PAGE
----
than it’s never known.
If you follow the tracks beyond my blackened bone
you will find the catalyst on his belly,
begging the underbrush for shelter.

If you’re looking for a place to lay the blame:
tie it around my ankles.
If you’re searching for the killer:
don’t look at my grey tongue.

The match in my charcoal fist is still warm.

A.E. Vogt began writing poetry three years ago. She often draws inspiration from her childhood, growing up on the Canadian prairie. She is passionate about writing pieces inspired by elements of nature, folklore, religion, and her experiences of womanhood. When she is not writing, she is busy being a freelance photographer, painting with watercolors or getting lost in the forests near her home in Germany. To read more of her workcheckout her website.

Claudia, I have this poem I need to write

By Rachel Kuanneng Lee

and it’s supposed to be in the tradition of the New York School, which
my instructor says is where the “joy” in the course’s Crisis, Joy, Time
title comes from
and because I’m finally starting to write about Korea
and because we both know the crises that chapter was for the both of us
and because this means I have to find some joy in it somewhere (and I
want to find joy)
I thought about you

remember when we went to Seoul Forest
(which I still think they should call Seoul Manicured Park)
and we saw the two apartment buildings right smack in the middle of it
Galleria Forêt—we laughed about how all truly luxurious things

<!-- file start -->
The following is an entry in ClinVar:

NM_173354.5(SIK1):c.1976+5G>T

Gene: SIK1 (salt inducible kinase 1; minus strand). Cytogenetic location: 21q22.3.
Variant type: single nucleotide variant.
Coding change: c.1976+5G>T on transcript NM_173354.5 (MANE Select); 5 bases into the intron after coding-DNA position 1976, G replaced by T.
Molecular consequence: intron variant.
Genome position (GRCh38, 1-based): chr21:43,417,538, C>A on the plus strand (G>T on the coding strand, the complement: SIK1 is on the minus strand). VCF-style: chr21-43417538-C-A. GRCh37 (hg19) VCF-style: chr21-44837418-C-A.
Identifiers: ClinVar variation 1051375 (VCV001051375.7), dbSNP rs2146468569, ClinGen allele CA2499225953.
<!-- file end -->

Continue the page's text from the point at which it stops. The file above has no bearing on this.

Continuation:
must have French names and then we said,
“Let’s live there someday” like Big Bang’s G-Dragon and
Kim Soo Hyun from You Who Came from the Stars
now it’s 2020 and GD doesn’t even live there anymore

remember when I moved into the hasukjib on Yeonhui-ro and
we went to Ikea together so that I could get new sheets and a pillow
the largest Ikea in the world (c. 2014) and you got scented candles
and then we waited twenty minutes at the Ori-ro bus stop in early winter
struggled onto the too-warm 505
clutching too-full bags of bedclothes
smelling of winter spice and vanilla essence

remember when you brought me to Seo-Hye eonni’s
studio apartment and she had these huge oil canvases
with her wild-eyed carousel horses on them and the staircase
up to her loft bed, which she lined with empty liquor bottles
and we got all bougie, drinking Johnny Walker Blue
with hot water, eating goat cheese from Nepal
with honey and mini sachet after mini sachet of wasabi
until midnight oh god
to be twenty-five and to realize we’re alive!

it’s hard to believe it’s been four years
we were trying so hard to build our homes and our big little dreams
in a foreign city and even though you’re back in Milan
and I, in Singapore, we must’ve succeeded there
with our own little joys
which is why when I need to think
of something happy about that time, I think of you
and so I think of you, and I write this,
in the five o’clock evening glow of a Sunday

Rachel Kuanneng Lee writes poetry. Her work appears in or is forthcoming at Quarterly Literary Review Singapore, The Tiger Moth Review, wildness, and the Live Canon 2020 Anthology. She is a Brooklyn Poets Fellow. She is also co-founder of a data science startup and hopes that someday, she might be able to make a coherent narrative out of her career choices, even if today is not quite that day. You can find her online at rachel-lee.me.